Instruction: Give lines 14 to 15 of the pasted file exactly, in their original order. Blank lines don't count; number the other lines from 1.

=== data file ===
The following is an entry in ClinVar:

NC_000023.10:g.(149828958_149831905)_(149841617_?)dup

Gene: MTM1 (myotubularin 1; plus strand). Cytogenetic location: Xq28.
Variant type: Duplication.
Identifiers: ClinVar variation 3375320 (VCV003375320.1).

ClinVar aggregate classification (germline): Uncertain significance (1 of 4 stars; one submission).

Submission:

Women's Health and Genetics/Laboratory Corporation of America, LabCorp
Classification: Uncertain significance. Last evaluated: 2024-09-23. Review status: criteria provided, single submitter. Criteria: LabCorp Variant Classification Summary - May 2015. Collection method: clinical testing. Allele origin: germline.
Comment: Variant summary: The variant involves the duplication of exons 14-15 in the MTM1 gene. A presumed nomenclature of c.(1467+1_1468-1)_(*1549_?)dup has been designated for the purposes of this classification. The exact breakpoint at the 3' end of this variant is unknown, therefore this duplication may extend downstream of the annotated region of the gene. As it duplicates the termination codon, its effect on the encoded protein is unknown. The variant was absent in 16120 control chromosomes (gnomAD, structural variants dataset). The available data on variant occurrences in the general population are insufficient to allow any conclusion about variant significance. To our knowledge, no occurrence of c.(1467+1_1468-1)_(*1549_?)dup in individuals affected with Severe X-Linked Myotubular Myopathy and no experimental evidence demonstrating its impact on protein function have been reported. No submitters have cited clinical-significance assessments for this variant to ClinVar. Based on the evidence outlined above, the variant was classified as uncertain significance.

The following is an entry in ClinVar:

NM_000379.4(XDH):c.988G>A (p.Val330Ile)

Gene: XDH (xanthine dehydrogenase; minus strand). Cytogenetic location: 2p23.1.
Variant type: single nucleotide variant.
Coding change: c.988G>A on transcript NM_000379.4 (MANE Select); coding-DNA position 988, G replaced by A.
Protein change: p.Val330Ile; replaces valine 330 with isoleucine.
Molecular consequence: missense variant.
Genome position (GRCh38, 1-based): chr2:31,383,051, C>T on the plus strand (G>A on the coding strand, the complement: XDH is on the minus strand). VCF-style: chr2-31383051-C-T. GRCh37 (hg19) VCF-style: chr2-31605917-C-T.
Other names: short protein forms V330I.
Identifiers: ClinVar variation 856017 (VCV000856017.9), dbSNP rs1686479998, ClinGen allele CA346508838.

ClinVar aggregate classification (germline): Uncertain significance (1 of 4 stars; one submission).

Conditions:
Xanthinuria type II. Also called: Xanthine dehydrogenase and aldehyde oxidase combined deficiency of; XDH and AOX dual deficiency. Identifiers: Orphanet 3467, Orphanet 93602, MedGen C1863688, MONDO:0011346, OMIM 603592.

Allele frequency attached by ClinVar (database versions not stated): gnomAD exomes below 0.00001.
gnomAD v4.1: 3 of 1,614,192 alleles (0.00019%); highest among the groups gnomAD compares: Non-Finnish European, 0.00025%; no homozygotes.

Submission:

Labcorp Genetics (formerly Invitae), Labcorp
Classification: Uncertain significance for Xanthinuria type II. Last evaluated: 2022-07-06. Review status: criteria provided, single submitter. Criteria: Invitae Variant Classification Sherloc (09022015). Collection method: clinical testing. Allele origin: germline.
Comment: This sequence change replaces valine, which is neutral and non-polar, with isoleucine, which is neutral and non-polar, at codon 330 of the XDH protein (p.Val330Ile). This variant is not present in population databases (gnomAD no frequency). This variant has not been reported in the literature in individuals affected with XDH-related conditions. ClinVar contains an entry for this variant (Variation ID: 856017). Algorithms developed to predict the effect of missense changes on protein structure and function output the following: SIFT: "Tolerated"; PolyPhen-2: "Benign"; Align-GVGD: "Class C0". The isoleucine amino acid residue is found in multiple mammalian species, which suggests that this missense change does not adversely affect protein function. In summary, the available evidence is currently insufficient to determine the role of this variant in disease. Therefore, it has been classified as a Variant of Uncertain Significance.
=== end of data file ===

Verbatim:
Variant type: single nucleotide variant.
Coding change: c.988G>A on transcript NM_000379.4 (MANE Select); coding-DNA position 988, G replaced by A.